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Vol 5 No. 33 - May 4, 2005

Breckenridge — the Anna Maria of the Rockies

By Louise Bolger

I just returned from the Anna Maria of the Rockies – Breckenridge, Colorado. At first blush, Breckenridge and Anna Maria may not appear to have much in common, but there’s all kinds of similarities, not the least of which is their respective real estate markets.

The first thing I do when landing in a new town is head straight for the nearest real estate office and gather books and advertising for local real estate. Arriving in Breckenridge slowed my real estate sprint a little (a better than 9,000 foot altitude level forces you to walk a little slower), but I still managed to stock up for the afternoon read.

For starters Breckenridge real estate is just about as out of control as Manatee County (based on a recent Bradenton Herald report, Manatee and Sarasota County real estate has appreciated 36 percent during the past year). Residential property in Breckenridge, for a one-bedroom condo starts around $250,000 and escalates up into the multi-millions for single-family homes. Check out this piece from a local Breckenridge newspaper:

"Second home ownership is booming as our communities move from "ski towns" to "resort communities." In the past, skiers came to ski and when the end of the season arrived, our communities became close to ghost towns. Now our second homeowners are spending more time, enjoying four seasons of activities, and many are anticipating spending their retirement here as full time residents. When one looks at all of the residential real estate owned in the county, 67 percent of those properties are owned by second homeowners. It is projected that the county will be built out in the next 10-12 years."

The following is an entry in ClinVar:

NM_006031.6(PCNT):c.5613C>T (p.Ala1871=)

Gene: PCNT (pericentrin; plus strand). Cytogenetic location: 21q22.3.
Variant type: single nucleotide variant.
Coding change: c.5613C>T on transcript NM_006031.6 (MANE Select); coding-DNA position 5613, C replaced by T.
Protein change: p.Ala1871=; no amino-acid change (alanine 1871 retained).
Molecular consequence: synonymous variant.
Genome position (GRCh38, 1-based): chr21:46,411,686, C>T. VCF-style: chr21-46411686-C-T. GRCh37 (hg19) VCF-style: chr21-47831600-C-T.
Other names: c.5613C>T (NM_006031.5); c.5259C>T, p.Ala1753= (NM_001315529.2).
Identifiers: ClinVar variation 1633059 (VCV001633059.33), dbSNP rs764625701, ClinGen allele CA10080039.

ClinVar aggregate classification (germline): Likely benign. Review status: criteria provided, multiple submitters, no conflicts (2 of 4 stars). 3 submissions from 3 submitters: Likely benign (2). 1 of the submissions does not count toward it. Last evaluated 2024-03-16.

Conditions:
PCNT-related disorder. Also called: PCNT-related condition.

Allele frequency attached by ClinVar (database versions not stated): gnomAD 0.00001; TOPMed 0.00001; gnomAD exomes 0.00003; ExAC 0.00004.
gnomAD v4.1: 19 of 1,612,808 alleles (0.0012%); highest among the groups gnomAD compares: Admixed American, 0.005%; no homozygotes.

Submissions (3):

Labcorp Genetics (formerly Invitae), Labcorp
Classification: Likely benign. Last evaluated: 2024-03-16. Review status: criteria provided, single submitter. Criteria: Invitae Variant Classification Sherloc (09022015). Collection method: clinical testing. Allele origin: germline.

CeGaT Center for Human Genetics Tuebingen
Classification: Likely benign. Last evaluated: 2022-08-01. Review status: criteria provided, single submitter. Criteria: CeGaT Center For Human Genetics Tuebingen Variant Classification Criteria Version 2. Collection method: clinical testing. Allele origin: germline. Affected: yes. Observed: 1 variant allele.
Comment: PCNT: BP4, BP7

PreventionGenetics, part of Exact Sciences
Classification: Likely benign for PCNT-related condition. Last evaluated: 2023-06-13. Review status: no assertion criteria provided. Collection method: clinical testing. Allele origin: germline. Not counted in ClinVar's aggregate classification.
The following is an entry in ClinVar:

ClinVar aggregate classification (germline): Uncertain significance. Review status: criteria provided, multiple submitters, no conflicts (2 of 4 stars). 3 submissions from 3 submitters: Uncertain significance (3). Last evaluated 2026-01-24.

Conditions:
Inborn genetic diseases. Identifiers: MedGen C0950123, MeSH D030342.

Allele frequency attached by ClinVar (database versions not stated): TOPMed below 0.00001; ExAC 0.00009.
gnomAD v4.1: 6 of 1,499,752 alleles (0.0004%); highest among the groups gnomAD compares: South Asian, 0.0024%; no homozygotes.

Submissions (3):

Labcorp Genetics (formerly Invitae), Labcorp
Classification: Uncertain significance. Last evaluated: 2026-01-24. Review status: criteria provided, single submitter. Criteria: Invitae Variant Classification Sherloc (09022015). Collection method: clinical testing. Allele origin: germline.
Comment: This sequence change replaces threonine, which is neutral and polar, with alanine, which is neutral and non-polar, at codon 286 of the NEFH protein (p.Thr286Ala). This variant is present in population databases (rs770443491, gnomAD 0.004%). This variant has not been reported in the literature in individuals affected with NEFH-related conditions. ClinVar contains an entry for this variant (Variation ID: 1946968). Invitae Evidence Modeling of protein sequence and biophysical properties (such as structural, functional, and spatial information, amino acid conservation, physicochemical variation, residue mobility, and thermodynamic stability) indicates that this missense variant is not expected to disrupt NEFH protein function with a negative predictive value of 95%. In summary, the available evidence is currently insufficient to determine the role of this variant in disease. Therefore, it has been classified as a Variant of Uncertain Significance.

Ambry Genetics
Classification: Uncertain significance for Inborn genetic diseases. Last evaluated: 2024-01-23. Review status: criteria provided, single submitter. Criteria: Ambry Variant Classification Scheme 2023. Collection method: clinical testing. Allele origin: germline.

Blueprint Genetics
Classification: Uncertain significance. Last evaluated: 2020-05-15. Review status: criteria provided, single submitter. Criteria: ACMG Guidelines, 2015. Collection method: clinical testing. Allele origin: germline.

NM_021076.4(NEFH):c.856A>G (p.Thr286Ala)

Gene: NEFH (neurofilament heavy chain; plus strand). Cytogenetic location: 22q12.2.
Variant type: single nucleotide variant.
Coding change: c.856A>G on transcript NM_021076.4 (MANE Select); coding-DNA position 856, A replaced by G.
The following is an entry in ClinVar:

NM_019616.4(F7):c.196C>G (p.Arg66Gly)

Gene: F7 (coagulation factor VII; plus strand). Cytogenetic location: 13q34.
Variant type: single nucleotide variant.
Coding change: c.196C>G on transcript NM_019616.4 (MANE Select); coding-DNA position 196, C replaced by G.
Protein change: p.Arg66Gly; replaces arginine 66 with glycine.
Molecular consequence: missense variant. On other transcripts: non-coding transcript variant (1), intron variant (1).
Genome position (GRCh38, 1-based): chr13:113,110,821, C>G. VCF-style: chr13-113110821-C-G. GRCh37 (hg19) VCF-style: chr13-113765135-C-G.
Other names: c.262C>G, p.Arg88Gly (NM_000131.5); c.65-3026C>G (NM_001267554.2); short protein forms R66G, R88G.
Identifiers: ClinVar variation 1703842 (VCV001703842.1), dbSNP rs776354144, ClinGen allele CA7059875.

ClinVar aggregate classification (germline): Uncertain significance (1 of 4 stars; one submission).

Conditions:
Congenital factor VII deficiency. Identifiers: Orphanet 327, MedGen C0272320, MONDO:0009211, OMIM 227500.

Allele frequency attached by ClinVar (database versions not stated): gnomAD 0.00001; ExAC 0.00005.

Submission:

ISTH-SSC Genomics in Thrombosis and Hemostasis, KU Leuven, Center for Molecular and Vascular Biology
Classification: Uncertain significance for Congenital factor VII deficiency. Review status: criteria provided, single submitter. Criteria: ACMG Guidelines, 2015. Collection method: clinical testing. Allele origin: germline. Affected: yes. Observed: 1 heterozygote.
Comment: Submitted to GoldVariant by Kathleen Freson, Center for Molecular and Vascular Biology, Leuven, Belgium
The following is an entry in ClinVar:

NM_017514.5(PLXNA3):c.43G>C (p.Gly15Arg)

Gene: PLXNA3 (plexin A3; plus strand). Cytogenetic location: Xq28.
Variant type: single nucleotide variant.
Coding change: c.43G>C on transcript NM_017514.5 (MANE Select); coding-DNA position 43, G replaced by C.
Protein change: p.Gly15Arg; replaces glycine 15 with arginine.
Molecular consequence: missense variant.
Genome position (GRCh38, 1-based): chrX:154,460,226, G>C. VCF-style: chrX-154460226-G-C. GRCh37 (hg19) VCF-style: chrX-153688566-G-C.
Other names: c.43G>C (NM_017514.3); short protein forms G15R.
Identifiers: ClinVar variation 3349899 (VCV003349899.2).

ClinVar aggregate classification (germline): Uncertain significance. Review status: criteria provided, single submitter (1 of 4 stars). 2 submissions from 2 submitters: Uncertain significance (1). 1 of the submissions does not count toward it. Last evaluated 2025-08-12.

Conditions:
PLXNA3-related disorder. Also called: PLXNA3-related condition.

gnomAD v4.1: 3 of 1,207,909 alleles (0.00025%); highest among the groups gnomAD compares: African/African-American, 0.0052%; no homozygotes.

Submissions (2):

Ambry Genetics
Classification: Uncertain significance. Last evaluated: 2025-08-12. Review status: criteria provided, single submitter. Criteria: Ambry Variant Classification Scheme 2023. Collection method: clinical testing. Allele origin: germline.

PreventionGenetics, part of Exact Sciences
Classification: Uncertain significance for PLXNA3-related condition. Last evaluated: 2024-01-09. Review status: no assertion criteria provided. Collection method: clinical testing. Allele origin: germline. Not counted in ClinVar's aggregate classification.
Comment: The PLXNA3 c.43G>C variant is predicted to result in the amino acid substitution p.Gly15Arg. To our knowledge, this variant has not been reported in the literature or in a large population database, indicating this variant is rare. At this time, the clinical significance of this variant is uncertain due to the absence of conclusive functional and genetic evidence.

All you need to do is change "ski" to "beach" and this article could have been written about Anna Maria. It’s also not uncommon for the same type of people to gravitate to the same area of the country. Walking down Main Street in Breckenridge one afternoon, my cousin ran into a colleague of his from Clearwater. How many times has that happened to you on the Island?

It’s true that real estate is booming all over the country, but as unique as the Western states are, it’s the Southern part of the country that is really booming. A report I heard on television last week stated that in twenty years, Florida will be the third most populated state in the country after California and Texas. If you believe this, then maintaining a 36 percent appreciation rate should certainly be sustainable. Add the finite amount of available waterfront real estate available, and appreciation rates start getting into thin air territory that will really leave you breathless.

The next time you’re in the land of switchbacks, chinking and four feet of snow in April, take a good look around, you may be surprised at how similar we really are. And, if want to know what chinking is this would be a good time to remember why the Internet was invented – although we’re still not sure by whom.


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